Cervicogenic dizziness is a controversial entity, but there is evidence to support dizziness and vestibular symptoms caused by neck disorders. It typically occurs in patients with a history of neck injury (e.g. whiplash), and degenerative cervical spinal disease. Cervicogenic dizziness is believed to be due to disturbances of proprioceptive input from neck muscle receptors [Devaraja, 2018]. Patients with cervicogenic dizziness usually describe dizziness when the head and neck assume certain positions (which can be confused with benign paroxysmal positional vertigo).
A history of neck pain preceding the onset of dizziness is often present [Magnusson, 2016]. Patients have tender points on the neck, as well as pain radiation to the shoulders and head [Devaraja, 2018, Magnusson, 2016]. The dizziness is episodic, and can be triggered by neck movements [Devaraja, 2018]. In my experience, there is usually a specific neck movement that usually triggers the dizziness. Examination and vestibular testing in patients with cervicogenic dizziness is normal [Devaraja, 2018; Magnusson, 2016].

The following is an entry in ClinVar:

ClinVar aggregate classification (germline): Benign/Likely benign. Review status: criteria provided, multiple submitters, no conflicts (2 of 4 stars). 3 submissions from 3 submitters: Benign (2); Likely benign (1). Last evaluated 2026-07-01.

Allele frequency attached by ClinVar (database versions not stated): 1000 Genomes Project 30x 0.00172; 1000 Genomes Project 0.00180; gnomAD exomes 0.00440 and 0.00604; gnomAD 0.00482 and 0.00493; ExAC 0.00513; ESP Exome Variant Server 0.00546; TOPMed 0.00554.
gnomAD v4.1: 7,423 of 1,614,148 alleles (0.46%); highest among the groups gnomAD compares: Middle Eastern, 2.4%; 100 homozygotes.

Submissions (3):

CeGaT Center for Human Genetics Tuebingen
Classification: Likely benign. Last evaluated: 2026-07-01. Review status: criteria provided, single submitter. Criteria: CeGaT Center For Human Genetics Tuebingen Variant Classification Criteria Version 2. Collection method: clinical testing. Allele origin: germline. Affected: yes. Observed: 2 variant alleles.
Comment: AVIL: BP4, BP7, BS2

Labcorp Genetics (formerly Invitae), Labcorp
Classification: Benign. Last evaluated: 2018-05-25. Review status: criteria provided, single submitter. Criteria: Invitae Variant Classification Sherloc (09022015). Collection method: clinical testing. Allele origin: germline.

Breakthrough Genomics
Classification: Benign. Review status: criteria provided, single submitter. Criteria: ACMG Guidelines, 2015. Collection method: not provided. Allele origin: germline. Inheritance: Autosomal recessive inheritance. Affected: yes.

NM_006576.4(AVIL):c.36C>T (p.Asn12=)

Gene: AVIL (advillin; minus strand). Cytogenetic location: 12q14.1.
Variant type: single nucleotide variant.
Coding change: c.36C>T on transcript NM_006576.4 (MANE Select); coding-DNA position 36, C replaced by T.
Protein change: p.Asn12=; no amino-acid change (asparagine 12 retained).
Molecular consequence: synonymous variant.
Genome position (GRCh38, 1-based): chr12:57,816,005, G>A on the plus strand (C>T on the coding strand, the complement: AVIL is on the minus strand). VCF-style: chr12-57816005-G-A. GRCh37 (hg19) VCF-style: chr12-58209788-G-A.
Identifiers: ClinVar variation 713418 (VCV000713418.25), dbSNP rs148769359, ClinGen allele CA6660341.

- The first line of treatment is neck therapy (a specialized form of physical therapy designed to address neck problems).
- Dry needling of the neck muscles is often effective.
- Neck massage therapy can be a useful measure in some patients
- Surgical treatment for degenerative cervical disease can be considered in appropriate candidates.
Devaraja K. Approach to cervicogenic dizziness: a comprehensive review of its aetiopathology and management. Eur Arch Otorhinolaryngol 2018;275:2421-2433
Magnusson M, Malmstrom EM. The conundrum of cervicogenic dizzinesss. Handb Clin Neurol 2016;137:365-369